Friday, November 12, 1999 Published at 10:25 GMT
Russia accuses US over Chechnya
Igor Sergeyev said global politial situation is 'extremely unstable'
Russian Defence Minister Igor Sergeyev has launched a scathing attack on the United States, accusing it of trying to "weaken Russia and control the North Caucasus region".
In a speech to Russian armed forces commanders, Mr Sergeyev said Russia had seen an expansion of "intra-state terrorism funded and directed from abroad".
According to the Russian news agency Tass, Mr Sergeyev said the global military and political situation was "extremely unstable in 1999".
He added: "The national interests of the United States would be met if a conflict fanned from outside smouldered permanently in the North Caucasus."
He attributed much of the instability to Nato's new concept based on "a stake in the use of force, disregard for the universally recognised norms of international law, diktat and arbitrariness".
Mr Sergeyev said what he called the "armed aggression of the United States and Nato against Yugoslavia" was a challenge to Russia.
The meeting of Russian Armed Forces Commanders was attended by Prime Minister Vladimir Putin and the president's chief of staff Alexander Voloshin.
Concerned at reports of civilian casualties and the plight of refugees in the breakaway republic, Canada had requested that a UN humanitarian team be sent to the regional.
Canada had won support from five other members of the Council to put the matter on the agenda, but its initiative was strongly opposed by Russia and China.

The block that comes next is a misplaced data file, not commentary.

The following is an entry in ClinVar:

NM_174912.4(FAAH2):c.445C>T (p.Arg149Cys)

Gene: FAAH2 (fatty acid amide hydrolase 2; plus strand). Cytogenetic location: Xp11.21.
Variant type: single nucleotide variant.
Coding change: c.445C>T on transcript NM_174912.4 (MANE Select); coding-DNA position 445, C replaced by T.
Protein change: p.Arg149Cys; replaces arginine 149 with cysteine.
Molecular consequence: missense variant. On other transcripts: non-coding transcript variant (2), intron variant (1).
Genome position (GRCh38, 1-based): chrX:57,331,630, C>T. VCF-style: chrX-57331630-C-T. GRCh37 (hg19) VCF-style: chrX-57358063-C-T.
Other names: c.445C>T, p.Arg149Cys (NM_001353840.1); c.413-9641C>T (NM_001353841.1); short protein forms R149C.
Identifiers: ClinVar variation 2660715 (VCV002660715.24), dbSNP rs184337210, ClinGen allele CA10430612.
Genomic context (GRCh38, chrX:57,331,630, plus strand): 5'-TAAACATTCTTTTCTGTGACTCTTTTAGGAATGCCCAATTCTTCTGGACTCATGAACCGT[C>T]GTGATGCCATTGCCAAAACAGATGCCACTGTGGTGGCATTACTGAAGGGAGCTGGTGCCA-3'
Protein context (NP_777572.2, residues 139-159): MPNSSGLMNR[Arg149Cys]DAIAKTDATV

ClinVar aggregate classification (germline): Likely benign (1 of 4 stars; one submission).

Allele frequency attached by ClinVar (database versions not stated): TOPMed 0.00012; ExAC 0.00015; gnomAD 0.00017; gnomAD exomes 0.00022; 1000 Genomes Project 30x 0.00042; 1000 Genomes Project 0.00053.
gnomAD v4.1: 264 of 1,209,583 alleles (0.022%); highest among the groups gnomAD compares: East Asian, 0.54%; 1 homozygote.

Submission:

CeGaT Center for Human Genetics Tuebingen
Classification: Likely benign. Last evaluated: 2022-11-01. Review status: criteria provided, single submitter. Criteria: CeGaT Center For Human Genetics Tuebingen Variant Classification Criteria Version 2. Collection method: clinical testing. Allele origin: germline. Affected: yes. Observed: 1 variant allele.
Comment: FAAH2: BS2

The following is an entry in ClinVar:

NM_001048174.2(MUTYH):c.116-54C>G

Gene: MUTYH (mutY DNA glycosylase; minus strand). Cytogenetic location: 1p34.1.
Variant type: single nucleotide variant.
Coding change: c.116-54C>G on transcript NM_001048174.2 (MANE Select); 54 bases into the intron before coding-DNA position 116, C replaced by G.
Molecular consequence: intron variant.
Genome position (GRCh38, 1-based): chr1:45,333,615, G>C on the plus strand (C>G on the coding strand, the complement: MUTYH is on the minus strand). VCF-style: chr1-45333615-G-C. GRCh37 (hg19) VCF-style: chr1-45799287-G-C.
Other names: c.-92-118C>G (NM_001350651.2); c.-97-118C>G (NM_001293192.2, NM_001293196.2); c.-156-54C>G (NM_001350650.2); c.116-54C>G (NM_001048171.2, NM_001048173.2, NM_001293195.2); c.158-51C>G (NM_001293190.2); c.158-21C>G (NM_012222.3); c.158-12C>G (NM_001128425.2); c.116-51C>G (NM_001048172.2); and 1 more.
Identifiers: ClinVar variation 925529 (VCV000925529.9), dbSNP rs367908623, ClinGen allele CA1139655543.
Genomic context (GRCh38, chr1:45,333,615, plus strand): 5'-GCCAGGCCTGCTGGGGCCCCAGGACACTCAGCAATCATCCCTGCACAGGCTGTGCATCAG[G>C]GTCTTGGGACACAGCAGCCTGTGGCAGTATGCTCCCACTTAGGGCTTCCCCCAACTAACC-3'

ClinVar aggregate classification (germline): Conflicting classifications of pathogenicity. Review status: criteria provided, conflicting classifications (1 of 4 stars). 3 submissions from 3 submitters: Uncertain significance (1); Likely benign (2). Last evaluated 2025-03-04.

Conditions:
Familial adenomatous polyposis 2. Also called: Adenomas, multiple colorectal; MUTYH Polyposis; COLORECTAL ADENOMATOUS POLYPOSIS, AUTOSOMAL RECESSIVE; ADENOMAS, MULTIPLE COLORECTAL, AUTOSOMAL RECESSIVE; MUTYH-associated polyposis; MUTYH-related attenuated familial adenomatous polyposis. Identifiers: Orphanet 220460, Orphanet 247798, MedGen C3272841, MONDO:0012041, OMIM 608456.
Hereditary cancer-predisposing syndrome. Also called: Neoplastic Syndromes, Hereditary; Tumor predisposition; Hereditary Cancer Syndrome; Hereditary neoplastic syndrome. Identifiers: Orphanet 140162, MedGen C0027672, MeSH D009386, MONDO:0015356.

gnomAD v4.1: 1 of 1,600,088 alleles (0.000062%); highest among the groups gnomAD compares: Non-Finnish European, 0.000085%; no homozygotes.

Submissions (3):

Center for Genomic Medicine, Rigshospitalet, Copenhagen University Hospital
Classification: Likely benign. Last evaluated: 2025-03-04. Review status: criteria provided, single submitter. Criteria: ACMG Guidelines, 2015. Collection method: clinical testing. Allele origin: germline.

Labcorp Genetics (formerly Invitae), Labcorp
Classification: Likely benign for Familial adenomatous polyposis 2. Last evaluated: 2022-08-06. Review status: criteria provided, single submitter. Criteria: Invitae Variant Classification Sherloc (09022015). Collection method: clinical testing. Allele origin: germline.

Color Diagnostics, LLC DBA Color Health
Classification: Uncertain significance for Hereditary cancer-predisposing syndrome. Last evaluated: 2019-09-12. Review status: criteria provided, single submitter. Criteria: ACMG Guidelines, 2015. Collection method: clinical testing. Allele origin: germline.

Canadian UN envoy Robert Fowler said his country respected Russia's sovereignty and territorial integrity.
But he said Canada believed that, in view of council concern for matters such as the protection of civilians in conflict, there ought to be "a broader discussion in the council of proportionate response with respect to the objectives of the Russian Federation in Chechnya".
"Clearly there were implications here that could affect international peace and security," Mr Fowler said.
Russian Foreign Minister Igor Ivanov has said Russia is "prepared to end the military actions even tomorrow" - but only if Chechen rebels surrender. This is a condition the Chechens will not accept.
Mr Ivanov is in Helsinki where he is discussing the issue with Norway's Knut Vollebaek, the chair of the Organisation for Security and Co-operation in Europe (OSCE).
During the talks, Mr Ivanov said the OSCE could help provide humanitarian aid to Chechnya but he rejected a mediation role for the European security body.
The question of whether the OSCE would be allowed a presence within the conflict zone, where it had played a role in negotiating an end to the 1994-96 war, had been raised by Mr Vollebaek.
An OSCE mission had cut short a visit to the northern Caucasus on Thursday, after Moscow refused the team entry into Chechnya on the basis that it had come on a humanitarian mission.
The mission, which went into the neighbouring republic of Ingushetia, warned that hundreds of thousands of Chechen refugees were living there in freezing conditions.